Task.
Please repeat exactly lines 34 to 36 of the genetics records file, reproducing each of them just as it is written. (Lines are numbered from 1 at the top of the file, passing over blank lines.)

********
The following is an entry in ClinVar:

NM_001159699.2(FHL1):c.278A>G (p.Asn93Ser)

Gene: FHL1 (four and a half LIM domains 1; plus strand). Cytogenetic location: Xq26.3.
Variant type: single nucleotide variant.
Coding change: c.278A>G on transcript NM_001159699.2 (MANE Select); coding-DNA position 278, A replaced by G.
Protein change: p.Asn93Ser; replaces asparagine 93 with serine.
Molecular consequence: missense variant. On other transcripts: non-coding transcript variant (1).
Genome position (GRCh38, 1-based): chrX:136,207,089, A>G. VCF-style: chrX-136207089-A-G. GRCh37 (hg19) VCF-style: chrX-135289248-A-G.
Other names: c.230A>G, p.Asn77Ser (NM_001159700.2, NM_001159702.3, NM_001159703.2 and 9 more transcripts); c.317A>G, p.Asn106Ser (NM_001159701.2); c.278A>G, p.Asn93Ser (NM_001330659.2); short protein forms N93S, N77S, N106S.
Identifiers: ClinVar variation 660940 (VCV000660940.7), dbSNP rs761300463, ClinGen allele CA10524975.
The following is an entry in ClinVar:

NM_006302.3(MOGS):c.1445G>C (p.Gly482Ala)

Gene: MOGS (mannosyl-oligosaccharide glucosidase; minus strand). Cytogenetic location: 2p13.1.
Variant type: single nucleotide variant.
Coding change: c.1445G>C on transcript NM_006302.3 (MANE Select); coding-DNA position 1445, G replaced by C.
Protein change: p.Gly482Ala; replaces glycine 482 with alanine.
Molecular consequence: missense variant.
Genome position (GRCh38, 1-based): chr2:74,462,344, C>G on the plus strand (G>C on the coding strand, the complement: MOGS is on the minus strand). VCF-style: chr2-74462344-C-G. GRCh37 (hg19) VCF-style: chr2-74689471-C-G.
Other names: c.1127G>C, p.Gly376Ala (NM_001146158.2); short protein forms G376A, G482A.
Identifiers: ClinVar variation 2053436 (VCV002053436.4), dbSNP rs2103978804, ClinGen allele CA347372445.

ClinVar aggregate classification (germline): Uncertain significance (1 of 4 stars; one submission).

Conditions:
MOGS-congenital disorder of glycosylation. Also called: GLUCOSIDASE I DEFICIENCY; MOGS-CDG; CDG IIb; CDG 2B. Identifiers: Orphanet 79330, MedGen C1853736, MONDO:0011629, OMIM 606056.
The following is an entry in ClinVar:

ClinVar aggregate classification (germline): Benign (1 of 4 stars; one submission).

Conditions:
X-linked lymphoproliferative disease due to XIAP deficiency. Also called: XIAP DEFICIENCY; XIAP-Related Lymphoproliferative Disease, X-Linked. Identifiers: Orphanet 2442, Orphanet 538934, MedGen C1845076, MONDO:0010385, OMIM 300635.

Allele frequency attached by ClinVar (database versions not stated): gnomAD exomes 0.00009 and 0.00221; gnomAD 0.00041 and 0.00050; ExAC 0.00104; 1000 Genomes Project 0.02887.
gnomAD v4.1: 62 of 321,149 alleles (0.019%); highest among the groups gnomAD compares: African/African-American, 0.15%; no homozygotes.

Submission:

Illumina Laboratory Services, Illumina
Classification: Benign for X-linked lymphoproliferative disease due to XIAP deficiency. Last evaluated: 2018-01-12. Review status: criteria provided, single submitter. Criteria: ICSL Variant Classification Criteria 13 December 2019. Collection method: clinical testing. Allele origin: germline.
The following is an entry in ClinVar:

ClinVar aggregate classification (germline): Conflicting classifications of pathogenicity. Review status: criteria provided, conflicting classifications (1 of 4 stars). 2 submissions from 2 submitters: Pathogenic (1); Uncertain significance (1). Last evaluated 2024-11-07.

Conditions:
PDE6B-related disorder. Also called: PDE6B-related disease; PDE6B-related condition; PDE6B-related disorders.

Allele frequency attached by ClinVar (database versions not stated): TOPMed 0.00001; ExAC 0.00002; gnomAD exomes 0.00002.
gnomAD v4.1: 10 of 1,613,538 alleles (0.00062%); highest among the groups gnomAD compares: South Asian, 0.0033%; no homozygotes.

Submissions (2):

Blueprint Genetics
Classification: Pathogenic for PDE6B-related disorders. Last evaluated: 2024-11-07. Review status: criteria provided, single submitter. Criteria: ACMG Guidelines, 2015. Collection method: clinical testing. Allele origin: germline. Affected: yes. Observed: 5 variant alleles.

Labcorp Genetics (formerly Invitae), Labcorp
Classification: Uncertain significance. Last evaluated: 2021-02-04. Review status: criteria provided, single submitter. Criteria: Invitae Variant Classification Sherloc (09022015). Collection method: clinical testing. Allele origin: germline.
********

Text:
ClinVar aggregate classification (germline): Conflicting classifications of pathogenicity. Review status: criteria provided, conflicting classifications (1 of 4 stars). 2 submissions from 2 submitters: Pathogenic (1); Uncertain significance (1). Last evaluated 2024-11-07.

Conditions:
PDE6B-related disorder. Also called: PDE6B-related disease; PDE6B-related condition; PDE6B-related disorders.